Jennifer Margulis is an award-winning journalist, health activist, wife, and mother of four. She’s also a friend of mine; we don’t agree on everything, but I greatly admire her intelligence, commitment, integrity and passion.
Margulis’ most recent book, The Business of Baby: What Doctors Don’t Tell You, What Corporations Try to Sell You, and How to Put Your Pregnancy, Childbirth, and Baby Before Their Bottom Line, will leave you outraged — especially if you’re a woman who’s ever given birth. Driven by economics, student loans, fears of litigation, coziness with the drug industry, and pure arrogance, American obstetricians seem never to have encountered a pregnancy they don’t want to repeatedly test and re-test, just to make sure. After all, somebody has to pay for those fancy ultrasound machines in their offices.
This is what happens, Margulis says, when every pregnancy is automatically medicalized and viewed as an illness — even though human beings seem to have pretty reliably populated the Earth over the millennia, with or without medical intervention. And what do we end up with in our well-educated, immensely rich country? More expensive health care, more medical interventions, and a maternal death rate four times higher than Bosnia and Herzegovina’s.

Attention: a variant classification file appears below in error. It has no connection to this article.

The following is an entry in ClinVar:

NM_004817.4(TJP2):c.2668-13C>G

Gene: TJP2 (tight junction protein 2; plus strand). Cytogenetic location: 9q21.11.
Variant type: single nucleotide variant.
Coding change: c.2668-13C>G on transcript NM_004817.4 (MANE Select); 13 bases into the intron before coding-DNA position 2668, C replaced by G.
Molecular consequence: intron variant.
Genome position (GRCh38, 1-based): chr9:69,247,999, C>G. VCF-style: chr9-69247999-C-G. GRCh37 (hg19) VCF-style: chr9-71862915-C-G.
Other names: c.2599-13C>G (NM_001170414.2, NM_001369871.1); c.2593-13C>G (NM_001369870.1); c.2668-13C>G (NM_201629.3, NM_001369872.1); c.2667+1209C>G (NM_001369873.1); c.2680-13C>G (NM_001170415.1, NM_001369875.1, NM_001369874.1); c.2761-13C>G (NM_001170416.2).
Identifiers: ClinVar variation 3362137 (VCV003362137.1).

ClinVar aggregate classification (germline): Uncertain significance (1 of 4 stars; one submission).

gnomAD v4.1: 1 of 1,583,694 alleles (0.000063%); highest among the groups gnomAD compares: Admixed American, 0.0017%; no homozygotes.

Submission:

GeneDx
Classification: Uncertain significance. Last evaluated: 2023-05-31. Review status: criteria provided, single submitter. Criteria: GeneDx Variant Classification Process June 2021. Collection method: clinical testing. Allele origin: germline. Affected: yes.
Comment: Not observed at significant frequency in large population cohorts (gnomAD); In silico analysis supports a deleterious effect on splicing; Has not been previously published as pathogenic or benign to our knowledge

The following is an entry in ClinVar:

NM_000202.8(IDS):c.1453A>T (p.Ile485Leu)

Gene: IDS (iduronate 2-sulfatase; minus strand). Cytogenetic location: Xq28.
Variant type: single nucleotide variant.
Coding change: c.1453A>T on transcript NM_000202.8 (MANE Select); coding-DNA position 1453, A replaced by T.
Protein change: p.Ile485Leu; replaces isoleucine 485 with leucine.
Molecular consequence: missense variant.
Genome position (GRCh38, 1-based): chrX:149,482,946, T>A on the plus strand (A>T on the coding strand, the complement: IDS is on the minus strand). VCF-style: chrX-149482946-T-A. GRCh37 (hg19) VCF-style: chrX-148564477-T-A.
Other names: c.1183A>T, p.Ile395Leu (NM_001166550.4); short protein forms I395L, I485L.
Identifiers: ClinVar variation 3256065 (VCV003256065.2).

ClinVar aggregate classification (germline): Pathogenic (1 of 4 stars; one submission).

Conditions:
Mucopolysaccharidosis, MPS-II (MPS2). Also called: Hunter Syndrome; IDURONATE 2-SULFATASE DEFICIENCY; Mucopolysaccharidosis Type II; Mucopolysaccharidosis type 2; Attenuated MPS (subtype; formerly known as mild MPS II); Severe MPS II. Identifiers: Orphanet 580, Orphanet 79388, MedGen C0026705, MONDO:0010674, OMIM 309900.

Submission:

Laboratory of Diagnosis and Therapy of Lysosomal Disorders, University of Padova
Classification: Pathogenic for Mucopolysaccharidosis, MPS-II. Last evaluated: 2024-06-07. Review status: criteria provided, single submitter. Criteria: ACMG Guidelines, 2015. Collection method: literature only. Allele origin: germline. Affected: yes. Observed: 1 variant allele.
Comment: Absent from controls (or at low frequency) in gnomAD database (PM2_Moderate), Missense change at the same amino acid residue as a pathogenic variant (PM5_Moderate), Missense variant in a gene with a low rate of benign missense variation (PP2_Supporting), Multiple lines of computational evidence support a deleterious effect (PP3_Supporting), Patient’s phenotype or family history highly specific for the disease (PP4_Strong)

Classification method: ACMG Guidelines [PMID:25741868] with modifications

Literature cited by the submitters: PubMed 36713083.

Not to mention our world record rate of C-sections, which is now up to one in three. As one of Margulis’ subheads dryly notes, American obstetricians and pediatricians tend to be keen to intervene.
Anyway, I highly recommend Margulis’ book, which focuses on a segment of the problems in American health care — but illuminates the entire industry. Reading it, you will find yourself nodding angrily, recalling your own experiences with the medical industry, its expensive guesswork, its reluctance to be questioned, its endless waits, its intimidations.
I know, I know — there are many wonderful doctors out there, some of whom I’ve been fortunate to see. But look around, read about the U.S.’s health statistics and outcomes and expenditures, and you want to book a one-way ticket to Scandinavia. The system is corrupt and we’re all part of the system — until, as Margulis suggests, we begin to stand up to it and question it.
(Copyright 2013 by Ruth Pennebaker)